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Tomb Raider is a solid action adventure flick that will remind you of better films

By Leigh Monson
   Films based on video games don't have the best reputation for quality, often existing merely as cash grabs based on brand recognition rather than any desire to tell any sort of quality story. And when you think about it, this makes sense. Plots in video games, where they exist, are often told in broad, arch terms to allow the player to insert themselves into the hero role, and they aren't concerned with dramatic stakes because, well, those aren't necessarily as fun to play.
  There are certainly exceptions to this truism, particularly with the rise of high definition gaming, and one of those, arguably, is Square Enix's 2013 reboot of the Tomb Raider franchise, which played heavy on the drama to go with the game's running, climbing, and shooting gameplay. So if there was ever a game that probably could survive the translation to the big screen, it's probably Tomb Raider. And, yeah, it's mostly intact, though it's still apparent why this makes for a more memorable game than a movie.
  Lara Croft (Alicia Vikander) is a young woman struggling to find purpose in life after her father (Dominic West) left on a business trip seven years prior and never returned. About to finally give in and declare him dead, Lara discovers a puzzle among her father's effects that leads her to a secret study, where she learns about her father's secret quest to track down mystic relics from around the world. This leads Lara to travel to her father's final destination, a remote island with secret coordinates, where she encounters a secretive corporation trying to track down the same relic as Lara.
  So what we essentially have here is a female-led Indiana Jones riff, with a plot that takes heavy, heavy cues from The Last Crusade, though the hook here is that rather than being good with a whip and charming as hell, Lara has a skillset that marries Indy's puzzle-solving with the athleticism and bow skills of Rambo. Pair her with a quietly ominous villain played by Walton Goggins, and you have the recipe for a relatively engaging flick full of stuntwork and adventuring into the unknown. On the more human side of things, Lara is pretty well realized for how comparatively flat her character is, balancing a lack of experience with the mental and physical competence and determination to overcome her tribulations.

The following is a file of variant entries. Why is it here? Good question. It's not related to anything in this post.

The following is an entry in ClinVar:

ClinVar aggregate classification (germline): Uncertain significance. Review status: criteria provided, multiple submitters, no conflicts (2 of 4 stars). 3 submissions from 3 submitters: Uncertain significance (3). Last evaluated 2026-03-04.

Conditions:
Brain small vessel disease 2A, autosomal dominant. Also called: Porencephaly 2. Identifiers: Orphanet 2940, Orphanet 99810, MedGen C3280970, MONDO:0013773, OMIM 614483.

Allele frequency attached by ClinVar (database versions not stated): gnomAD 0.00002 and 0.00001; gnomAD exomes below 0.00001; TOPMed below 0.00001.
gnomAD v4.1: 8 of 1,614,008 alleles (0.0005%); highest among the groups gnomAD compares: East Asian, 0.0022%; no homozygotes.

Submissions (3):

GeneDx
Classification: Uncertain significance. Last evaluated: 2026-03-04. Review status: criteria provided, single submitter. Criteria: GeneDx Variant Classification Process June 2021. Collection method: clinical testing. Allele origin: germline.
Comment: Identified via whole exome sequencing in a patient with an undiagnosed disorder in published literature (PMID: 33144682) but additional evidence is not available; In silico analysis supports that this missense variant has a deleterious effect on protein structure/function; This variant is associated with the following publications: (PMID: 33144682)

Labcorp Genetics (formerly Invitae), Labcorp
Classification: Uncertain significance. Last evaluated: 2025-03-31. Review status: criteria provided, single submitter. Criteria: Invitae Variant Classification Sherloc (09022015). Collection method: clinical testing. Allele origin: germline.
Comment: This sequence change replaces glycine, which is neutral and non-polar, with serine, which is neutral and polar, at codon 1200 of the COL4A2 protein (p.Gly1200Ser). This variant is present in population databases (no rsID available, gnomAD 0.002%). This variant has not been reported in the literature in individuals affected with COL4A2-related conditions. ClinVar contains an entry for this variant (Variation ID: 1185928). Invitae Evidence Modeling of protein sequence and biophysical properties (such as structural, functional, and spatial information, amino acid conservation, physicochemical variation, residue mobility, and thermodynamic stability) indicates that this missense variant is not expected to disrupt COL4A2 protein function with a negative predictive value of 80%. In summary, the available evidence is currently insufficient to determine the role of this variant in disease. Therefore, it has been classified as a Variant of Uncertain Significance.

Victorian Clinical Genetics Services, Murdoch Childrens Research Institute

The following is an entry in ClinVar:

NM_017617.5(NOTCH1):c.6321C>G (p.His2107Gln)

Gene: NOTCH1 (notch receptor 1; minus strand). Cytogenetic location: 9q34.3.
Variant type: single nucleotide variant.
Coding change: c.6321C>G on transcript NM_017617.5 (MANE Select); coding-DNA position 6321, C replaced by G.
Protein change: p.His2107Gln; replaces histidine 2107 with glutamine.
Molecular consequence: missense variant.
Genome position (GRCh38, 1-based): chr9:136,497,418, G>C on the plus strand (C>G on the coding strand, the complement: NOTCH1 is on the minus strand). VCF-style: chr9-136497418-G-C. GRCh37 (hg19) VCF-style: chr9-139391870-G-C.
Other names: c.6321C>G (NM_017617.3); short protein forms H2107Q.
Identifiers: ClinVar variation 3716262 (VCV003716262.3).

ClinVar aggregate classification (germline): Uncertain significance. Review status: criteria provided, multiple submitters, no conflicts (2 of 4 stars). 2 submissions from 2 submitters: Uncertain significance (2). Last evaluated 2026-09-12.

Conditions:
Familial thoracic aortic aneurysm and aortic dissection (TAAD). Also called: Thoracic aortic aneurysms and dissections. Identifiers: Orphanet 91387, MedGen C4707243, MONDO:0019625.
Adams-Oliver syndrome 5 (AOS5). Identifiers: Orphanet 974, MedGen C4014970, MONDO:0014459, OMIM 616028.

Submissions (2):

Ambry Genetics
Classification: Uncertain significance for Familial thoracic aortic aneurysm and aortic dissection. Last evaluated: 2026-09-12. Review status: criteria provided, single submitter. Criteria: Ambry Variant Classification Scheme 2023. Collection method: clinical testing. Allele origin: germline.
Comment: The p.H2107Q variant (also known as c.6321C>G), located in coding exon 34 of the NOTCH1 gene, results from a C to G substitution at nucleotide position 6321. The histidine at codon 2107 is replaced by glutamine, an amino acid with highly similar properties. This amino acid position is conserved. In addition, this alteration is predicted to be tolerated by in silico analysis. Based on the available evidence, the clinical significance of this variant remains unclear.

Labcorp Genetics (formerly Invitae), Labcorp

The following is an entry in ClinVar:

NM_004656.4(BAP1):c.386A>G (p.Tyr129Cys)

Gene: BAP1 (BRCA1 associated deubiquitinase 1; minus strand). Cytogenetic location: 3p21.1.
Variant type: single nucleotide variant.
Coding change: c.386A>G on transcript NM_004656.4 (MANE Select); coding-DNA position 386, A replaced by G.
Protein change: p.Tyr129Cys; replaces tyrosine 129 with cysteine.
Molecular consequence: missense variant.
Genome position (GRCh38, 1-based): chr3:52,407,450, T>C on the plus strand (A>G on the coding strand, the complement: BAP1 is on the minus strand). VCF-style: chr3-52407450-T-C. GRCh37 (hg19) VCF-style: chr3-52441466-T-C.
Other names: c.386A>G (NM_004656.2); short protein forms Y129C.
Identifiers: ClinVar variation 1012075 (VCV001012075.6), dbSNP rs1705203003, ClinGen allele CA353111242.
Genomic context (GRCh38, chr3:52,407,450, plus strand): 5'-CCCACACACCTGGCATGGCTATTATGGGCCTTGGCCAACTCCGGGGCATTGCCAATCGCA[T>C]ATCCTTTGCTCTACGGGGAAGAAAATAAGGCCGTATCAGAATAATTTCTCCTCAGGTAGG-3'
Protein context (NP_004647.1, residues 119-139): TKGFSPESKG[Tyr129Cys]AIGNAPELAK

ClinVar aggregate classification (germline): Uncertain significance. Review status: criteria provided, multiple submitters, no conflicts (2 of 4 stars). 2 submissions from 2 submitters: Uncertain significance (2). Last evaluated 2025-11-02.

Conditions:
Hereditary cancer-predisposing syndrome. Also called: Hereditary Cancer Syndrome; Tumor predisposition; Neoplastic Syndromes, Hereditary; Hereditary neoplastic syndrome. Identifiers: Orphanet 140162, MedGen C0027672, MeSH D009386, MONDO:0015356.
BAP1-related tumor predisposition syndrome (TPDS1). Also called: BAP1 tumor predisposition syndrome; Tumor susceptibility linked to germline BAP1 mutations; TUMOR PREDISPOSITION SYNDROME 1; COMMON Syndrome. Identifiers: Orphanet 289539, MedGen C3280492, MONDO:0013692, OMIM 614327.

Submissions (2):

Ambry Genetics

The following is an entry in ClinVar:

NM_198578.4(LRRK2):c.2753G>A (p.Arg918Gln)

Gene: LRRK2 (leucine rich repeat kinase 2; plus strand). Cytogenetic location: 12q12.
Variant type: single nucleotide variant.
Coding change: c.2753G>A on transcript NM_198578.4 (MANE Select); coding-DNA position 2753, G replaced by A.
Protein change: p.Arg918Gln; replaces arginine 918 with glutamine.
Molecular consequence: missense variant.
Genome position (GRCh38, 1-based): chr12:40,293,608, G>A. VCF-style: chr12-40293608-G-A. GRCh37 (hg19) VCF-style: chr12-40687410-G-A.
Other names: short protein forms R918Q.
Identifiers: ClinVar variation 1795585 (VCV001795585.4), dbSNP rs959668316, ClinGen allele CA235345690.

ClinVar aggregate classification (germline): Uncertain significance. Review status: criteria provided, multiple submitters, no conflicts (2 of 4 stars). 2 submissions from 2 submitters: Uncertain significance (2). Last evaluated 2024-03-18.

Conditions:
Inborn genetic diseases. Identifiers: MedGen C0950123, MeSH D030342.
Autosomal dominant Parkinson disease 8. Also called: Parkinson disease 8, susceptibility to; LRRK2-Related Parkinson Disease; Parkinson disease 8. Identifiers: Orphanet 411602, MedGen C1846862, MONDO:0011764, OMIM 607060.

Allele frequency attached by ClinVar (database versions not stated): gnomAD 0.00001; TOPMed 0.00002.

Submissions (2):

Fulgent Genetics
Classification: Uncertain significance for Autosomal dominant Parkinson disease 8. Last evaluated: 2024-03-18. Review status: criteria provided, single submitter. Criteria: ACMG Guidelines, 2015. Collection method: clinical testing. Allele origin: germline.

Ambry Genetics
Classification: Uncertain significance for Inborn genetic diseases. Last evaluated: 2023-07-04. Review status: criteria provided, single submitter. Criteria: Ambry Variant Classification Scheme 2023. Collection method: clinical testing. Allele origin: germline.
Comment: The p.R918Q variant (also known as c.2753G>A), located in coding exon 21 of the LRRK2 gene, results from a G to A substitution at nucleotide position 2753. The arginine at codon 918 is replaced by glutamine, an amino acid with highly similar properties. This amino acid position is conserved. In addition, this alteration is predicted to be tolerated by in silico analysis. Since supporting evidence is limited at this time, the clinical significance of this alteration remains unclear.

Where Tomb Raider is lacking is in the absence of identity outside of being just another adventure flick. There's nothing terribly wrong with it, but there's a distinct lack of memorable lines or "hell yeah" moments to pull one into the experience. It's a pretty film, decently performed and dynamically shot, but none of its set pieces feel particularly original and are hampered by a need to remind the fan audience of the games of origin. It's all functional, but perhaps a little underwhelming when compared to even the last time they tried to make this franchise happen with Angelina Jolie in 2001, which at least had the temerity to go for broke with a James Bond-esque take on the character.
  Tomb Raider isn't a bad film, but it's a pretty tame and mindless popcorn flick. You'll probably have fun with it, but it's not likely to stick with you long after it's over. This is the kind of story that works well for video games because the archetypes and tropes have been worked to death already in cinema, and virtually putting yourself into those situations is the next level of escapism. While you can still make a decent movie out of that kind of plot, Tomb Raider serves as a good reminder as to why it has thrived on game consoles rather than on the big screen.

3.5/5 stars
Leigh Monson is technically a licensed attorney but somehow thinks being a film critic is a lot more fun. Leigh loves both award darlings and hilariously bad films, does not believe in superhero movie fatigue, and calls it like he sees it.